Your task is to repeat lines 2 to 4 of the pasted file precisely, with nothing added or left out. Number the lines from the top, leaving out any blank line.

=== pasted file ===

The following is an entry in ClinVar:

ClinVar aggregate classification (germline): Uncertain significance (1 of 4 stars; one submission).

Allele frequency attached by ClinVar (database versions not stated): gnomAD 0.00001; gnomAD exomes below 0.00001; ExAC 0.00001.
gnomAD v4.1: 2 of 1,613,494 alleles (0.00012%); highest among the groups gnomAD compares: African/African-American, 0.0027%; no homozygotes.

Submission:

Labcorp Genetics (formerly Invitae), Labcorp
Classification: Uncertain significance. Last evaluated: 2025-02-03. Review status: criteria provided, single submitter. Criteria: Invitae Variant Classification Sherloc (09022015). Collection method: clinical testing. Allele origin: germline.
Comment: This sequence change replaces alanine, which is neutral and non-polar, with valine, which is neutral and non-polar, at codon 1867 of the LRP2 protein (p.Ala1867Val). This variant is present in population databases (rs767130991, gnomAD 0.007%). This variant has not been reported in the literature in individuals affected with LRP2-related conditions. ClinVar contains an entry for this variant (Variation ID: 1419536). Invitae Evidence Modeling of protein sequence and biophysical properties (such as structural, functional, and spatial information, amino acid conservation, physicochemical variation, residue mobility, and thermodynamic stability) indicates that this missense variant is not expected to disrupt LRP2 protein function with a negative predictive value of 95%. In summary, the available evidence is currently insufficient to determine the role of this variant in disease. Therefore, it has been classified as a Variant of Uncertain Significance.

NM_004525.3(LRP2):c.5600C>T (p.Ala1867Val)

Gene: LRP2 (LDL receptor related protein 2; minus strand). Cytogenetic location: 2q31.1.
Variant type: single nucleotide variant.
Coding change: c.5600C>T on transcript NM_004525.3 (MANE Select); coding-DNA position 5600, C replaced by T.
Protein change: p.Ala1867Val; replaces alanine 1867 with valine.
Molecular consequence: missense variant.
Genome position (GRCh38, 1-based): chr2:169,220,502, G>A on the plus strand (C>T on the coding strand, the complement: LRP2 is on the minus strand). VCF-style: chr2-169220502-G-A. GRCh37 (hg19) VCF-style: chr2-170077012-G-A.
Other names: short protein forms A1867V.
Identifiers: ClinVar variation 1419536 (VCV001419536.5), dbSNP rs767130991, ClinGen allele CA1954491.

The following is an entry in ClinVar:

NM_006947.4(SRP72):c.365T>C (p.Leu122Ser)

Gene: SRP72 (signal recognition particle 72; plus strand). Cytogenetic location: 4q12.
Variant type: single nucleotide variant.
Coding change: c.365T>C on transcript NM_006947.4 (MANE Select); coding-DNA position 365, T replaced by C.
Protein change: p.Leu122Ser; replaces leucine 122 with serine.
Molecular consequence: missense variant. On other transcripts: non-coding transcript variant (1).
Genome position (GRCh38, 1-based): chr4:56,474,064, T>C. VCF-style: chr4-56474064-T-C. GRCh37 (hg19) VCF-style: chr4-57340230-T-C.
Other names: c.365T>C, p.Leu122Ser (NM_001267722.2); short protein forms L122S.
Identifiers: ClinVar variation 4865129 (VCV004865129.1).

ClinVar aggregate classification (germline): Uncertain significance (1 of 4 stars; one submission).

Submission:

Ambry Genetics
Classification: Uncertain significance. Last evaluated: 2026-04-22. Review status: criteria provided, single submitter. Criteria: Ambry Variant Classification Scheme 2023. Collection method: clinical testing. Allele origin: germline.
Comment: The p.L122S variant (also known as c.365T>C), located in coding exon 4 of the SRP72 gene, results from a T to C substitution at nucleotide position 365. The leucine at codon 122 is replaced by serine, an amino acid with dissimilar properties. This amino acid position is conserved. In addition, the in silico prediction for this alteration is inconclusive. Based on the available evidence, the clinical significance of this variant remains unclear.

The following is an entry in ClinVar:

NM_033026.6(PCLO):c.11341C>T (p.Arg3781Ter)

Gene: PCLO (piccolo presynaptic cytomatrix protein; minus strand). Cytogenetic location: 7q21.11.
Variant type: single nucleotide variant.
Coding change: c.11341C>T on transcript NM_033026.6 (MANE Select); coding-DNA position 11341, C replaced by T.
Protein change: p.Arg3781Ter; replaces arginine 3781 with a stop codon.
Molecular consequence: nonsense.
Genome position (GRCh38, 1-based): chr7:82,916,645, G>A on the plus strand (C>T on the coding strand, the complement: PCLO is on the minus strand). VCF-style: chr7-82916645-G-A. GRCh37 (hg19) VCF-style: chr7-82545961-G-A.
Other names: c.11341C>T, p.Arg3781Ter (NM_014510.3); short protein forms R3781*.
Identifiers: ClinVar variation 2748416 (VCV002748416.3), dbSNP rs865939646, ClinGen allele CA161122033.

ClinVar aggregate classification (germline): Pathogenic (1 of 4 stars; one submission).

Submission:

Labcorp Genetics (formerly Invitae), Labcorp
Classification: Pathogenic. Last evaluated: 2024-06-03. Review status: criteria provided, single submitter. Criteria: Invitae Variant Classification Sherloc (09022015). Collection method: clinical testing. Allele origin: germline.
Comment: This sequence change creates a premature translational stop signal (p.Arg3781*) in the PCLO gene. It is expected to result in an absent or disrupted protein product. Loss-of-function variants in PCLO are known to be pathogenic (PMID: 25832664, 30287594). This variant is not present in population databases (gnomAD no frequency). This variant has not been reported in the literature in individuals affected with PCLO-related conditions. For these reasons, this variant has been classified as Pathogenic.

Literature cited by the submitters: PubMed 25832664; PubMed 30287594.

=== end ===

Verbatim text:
ClinVar aggregate classification (germline): Uncertain significance (1 of 4 stars; one submission).

Allele frequency attached by ClinVar (database versions not stated): gnomAD 0.00001; gnomAD exomes below 0.00001; ExAC 0.00001.
gnomAD v4.1: 2 of 1,613,494 alleles (0.00012%); highest among the groups gnomAD compares: African/African-American, 0.0027%; no homozygotes.